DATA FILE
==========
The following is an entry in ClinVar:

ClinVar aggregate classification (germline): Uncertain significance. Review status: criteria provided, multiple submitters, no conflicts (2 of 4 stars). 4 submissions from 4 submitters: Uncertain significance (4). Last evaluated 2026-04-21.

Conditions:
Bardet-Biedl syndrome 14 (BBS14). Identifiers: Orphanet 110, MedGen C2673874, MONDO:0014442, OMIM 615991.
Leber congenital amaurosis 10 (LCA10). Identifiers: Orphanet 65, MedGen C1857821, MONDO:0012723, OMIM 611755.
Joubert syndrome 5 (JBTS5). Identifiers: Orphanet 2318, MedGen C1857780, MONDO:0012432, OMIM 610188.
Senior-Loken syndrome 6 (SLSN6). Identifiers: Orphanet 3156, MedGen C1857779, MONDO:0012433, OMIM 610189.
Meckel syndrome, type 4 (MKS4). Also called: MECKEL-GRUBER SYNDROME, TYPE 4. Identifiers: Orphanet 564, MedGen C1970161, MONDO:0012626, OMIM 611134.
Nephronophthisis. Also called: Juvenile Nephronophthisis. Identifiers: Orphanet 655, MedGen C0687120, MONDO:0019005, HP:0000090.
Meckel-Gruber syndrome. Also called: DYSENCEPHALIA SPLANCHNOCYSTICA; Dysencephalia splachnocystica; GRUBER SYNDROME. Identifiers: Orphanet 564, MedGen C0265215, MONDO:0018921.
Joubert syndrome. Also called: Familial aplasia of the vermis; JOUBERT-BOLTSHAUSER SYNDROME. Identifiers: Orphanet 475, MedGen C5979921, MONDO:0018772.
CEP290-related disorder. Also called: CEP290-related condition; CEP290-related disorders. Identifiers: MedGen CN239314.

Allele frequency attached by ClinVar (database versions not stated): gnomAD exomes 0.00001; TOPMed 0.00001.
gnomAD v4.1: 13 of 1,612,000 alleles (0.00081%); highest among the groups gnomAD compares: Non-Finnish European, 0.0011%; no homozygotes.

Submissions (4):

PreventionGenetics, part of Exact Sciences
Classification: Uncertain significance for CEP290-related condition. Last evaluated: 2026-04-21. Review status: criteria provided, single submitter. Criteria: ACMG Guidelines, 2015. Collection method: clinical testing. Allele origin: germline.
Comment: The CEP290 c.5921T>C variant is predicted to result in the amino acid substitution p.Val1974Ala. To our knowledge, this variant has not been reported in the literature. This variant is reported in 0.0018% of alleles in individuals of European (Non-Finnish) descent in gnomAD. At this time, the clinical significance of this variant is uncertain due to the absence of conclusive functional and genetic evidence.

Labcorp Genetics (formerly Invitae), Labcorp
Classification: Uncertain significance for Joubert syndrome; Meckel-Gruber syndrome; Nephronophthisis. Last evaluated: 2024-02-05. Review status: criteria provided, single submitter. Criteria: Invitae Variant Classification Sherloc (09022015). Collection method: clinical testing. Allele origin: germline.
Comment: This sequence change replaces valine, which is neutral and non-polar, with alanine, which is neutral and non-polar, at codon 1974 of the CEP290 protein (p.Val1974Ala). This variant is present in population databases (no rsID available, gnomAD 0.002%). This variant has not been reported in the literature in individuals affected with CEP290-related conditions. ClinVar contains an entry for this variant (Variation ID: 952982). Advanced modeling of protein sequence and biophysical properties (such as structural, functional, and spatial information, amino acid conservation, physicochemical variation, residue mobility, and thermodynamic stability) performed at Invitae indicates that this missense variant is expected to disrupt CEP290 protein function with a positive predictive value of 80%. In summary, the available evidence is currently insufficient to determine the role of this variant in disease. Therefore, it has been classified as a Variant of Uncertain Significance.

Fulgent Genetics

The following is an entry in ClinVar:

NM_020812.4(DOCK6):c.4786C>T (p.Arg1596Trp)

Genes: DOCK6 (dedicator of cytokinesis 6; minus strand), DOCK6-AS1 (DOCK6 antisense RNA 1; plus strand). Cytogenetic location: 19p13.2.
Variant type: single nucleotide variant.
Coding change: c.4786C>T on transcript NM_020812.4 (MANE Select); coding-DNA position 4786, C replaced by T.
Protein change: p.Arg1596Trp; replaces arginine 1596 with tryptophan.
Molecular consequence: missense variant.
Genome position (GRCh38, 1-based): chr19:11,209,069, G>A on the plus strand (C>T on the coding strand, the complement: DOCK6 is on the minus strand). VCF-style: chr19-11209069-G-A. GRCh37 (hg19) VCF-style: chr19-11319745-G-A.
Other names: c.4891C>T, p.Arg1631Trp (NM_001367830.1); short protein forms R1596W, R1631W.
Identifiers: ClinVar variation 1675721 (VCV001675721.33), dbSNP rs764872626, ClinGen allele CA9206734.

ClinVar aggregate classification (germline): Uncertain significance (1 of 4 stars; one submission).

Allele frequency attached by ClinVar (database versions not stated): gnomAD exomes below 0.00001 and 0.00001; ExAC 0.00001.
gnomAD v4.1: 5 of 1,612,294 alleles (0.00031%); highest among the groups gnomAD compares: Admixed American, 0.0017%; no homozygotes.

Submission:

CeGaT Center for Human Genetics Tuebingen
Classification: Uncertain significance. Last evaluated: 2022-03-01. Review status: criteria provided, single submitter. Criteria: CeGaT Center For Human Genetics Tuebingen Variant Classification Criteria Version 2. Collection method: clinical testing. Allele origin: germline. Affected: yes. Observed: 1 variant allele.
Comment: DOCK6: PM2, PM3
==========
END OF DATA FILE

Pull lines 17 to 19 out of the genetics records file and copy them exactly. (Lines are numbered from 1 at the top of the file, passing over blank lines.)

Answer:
Classification: Uncertain significance for CEP290-related condition. Last evaluated: 2026-04-21. Review status: criteria provided, single submitter. Criteria: ACMG Guidelines, 2015. Collection method: clinical testing. Allele origin: germline.
Comment: The CEP290 c.5921T>C variant is predicted to result in the amino acid substitution p.Val1974Ala. To our knowledge, this variant has not been reported in the literature. This variant is reported in 0.0018% of alleles in individuals of European (Non-Finnish) descent in gnomAD. At this time, the clinical significance of this variant is uncertain due to the absence of conclusive functional and genetic evidence.

Labcorp Genetics (formerly Invitae), Labcorp